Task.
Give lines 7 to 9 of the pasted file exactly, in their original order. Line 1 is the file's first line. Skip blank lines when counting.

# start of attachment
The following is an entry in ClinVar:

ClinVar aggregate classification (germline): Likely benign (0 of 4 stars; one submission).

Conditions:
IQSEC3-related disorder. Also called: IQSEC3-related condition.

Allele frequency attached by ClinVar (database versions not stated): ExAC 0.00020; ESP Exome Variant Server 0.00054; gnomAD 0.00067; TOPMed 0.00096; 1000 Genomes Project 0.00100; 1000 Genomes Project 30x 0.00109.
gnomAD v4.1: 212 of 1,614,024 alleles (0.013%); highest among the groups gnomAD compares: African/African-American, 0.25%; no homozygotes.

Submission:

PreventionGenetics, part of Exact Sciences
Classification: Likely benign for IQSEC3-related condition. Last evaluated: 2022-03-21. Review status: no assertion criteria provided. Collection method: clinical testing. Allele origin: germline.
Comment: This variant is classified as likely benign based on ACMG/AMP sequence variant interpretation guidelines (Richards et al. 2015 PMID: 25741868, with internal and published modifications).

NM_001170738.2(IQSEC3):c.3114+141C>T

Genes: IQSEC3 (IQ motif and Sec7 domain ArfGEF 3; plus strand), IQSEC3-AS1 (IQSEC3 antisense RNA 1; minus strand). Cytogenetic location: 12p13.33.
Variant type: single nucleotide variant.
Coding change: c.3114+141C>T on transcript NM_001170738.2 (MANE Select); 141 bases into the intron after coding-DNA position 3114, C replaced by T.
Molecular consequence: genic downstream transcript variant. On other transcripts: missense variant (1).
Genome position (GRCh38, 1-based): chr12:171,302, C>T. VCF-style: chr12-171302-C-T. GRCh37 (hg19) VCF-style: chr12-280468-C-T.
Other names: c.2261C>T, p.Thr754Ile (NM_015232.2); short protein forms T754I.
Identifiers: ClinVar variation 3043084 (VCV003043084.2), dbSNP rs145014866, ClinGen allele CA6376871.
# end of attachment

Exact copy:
Submission:

PreventionGenetics, part of Exact Sciences
Classification: Likely benign for IQSEC3-related condition. Last evaluated: 2022-03-21. Review status: no assertion criteria provided. Collection method: clinical testing. Allele origin: germline.